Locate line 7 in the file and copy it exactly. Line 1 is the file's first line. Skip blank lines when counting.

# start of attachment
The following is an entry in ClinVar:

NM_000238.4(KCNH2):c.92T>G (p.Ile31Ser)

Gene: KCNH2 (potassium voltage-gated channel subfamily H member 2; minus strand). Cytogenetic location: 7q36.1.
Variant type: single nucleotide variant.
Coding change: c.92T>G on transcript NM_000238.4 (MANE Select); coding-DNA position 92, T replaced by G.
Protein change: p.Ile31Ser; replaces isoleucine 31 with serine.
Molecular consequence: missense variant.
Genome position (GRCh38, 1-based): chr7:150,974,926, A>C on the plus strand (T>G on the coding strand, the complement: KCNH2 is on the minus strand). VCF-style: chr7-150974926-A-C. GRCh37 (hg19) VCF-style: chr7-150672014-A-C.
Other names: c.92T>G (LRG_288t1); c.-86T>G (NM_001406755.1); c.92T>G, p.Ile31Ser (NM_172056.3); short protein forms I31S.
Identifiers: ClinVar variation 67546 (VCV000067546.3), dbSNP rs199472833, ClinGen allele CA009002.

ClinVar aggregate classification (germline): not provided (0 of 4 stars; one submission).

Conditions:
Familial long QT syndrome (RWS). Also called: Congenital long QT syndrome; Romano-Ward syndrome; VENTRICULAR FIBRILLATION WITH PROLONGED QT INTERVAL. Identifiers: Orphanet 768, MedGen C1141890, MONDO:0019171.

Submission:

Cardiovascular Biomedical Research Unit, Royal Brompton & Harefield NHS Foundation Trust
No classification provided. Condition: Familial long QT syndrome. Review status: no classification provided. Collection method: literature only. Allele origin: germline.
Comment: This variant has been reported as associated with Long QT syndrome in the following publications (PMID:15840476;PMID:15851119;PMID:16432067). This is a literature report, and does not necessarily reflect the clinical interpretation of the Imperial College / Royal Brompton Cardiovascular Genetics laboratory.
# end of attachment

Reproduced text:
Molecular consequence: missense variant.